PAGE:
The case against INFORMATION_SCHEMA views
November 3rd, 201128
The case against INFORMATION_SCHEMA views
November 3rd, 201128

In SQL Server 2000, INFORMATION_SCHEMA was the way I derived all of my metadata information – table names, procedure names, column names and data types, relationships… the list goes on and on. I used system tables like sysindexes from time to time, but I tried to stay away from them when I could.

In SQL Server 2005, this all changed with the introduction of catalog views. For one thing, they're a lot easier to type. sys.tables vs. INFORMATION_SCHEMA.TABLES? Come on; no contest there – even on a case insensitive collation where you don't have to make those ugly upper-case words consistent. But further to that, I found them generally easier to use, in addition to including feature and implementation details that are not covered by the INFORMATION_SCHEMA views. A few examples:

IDENTITY columns

Here are the columns available in the INFORMATION_SCHEMA.COLUMNS view:


Nothing in there about IDENTITY properties. Whereas in sys.columns, we have the is_identity column, as well as the catalog view sys.identity_columns, with all kinds of additional information. Now, it should be no surprise that this data is missing from the INFORMATION_SCHEMA views, since IDENTITY columns are proprietary to SQL Server and aren't part of the standard. But if you need to retrieve metadata information, this will often include the need for information about IDENTITY columns, and if you're trying to avoid using the catalog views (or proprietary SQL Server functions like COLUMNPROPERTY), you'll be out of luck.

Indexes, partitions, statistics…

Since these are physical implementation details, there is no coverage anywhere in INFORMATION_SCHEMA. Go ahead, create an index (that is not also participating in a constraint), or partition a table, and try to find any evidence of either of these structures in any INFORMATION_SCHEMA view (including filtered indexes, XML indexes, spatial indexes, fulltext indexes, and include columns). Also try to find out if a table has a clustered index, if a primary key is clustered or non-clustered, or if there are any statistics available. This is all important data, and the person trying to find the information may not have any idea about the line between physical and logical, or why the "recommended" approach to obtaining metadata should treat them differently or ignore physical details altogether.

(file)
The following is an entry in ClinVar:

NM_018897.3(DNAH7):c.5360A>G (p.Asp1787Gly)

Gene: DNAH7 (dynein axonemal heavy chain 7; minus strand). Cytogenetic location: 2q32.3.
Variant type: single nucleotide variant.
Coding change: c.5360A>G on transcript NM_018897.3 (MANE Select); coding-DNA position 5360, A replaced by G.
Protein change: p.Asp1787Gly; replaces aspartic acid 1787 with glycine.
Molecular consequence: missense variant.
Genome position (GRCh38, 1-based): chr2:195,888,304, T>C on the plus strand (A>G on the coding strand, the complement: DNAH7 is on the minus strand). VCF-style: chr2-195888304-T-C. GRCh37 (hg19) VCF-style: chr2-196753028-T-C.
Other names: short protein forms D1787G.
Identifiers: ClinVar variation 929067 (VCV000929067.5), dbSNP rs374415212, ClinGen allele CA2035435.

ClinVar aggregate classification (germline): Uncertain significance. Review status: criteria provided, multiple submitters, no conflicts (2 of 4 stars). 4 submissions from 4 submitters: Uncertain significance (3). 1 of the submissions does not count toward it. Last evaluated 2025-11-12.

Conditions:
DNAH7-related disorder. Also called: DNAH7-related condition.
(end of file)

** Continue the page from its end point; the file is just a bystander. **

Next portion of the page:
Non-standard Foreign Key constraints

SQL Server allows something that the standard doesn't allow: foreign key constraints referencing unique indexes. Here is an example:

    ColA INT,
    ColB INT
    ColA INT,
    ColB INT,
        REFERENCES dbo.FKExample(ColA, ColB)

To determine these relationships using INFORMATION_SCHEMA views, we'd normally perform a join between INFORMATION_SCHEMA.REFERENTIAL_CONSTRAINTS, INFORMATION_SCHEMA.TABLE_CONSTRAINTS, and INFORMATION_SCHEMA.CONSTRAINT_COLUMN_USAGE. But since the unique index is not a constraint, there is no data in INFORMATION_SCHEMA.TABLE_CONSTRAINTS, so no way to dig deeper and determine the columns used in the "constraint" without going out to catalog views.

---------------  ----------------------------
FK_UQ            UQ

0 row(s) affected.

Because this "constraint" was implemented only as an index, the INFORMATION_SCHEMA views do not contain any further information about it. But we can still get the information using sys.foreign_keys, sys.foreign_key_columns, and sys.columns, just like we would for a foreign key that referenced a unique constraint or a primary key constraint:

  FK =, 
  FKTable = QUOTENAME(OBJECT_SCHEMA_NAME(fkcol.[object_id])) 
      + '.' + QUOTENAME(OBJECT_NAME(fkcol.[object_id])),
  FKCol =,
  ' references => ',
  PKTable = QUOTENAME(OBJECT_SCHEMA_NAME(pkcol.[object_id])) 
      + '.' + QUOTENAME(OBJECT_NAME(pkcol.[object_id])),
  PKCol =
FROM sys.foreign_keys AS fk
INNER JOIN sys.foreign_key_columns AS fkc
  ON fk.[object_id] = fkc.constraint_object_id
INNER JOIN sys.columns AS fkcol
  ON fkc.parent_object_id = fkcol.[object_id]
  AND fkc.parent_column_id = fkcol.column_id
INNER JOIN sys.columns AS pkcol
  ON fkc.referenced_object_id = pkcol.[object_id]
AND fkc.referenced_column_id = pkcol.column_id
ORDER BY fkc.constraint_column_id;


If you were relying on a similar join within the INFORMATION_SCHEMA views, you would not realize that this relationship existed.

Default constraints

While INFORMATION_SCHEMA.COLUMNS stores the *definition* of a default constraint, nowhere in these views will you find the *name* of the constraint. This can be particularly problematic if you use shorthand and allow SQL Server to name your constraints. Instead you will have to look at sys.default_constraints.

Computed columns

Computed columns are another area where the INFORMATION_SCHEMA views turn a blind eye. Consider the following simple example:

CREATE TABLE dbo.ComputedExample
  a INT, 
  b AS (CONVERT(INT, a + 10))